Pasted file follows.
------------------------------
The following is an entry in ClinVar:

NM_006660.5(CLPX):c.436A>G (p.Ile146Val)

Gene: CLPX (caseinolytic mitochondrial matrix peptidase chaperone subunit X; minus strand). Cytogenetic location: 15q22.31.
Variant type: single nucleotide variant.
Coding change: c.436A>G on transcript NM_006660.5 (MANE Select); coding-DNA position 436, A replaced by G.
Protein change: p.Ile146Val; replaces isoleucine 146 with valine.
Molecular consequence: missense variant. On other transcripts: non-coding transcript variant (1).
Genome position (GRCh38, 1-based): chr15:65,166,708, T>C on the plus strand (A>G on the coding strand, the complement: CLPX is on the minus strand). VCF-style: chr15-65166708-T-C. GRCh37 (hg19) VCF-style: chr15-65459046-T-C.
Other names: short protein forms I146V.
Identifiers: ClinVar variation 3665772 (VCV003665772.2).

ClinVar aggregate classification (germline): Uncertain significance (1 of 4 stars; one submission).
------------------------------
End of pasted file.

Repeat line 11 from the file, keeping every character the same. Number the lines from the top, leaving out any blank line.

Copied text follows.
ClinVar aggregate classification (germline): Uncertain significance (1 of 4 stars; one submission).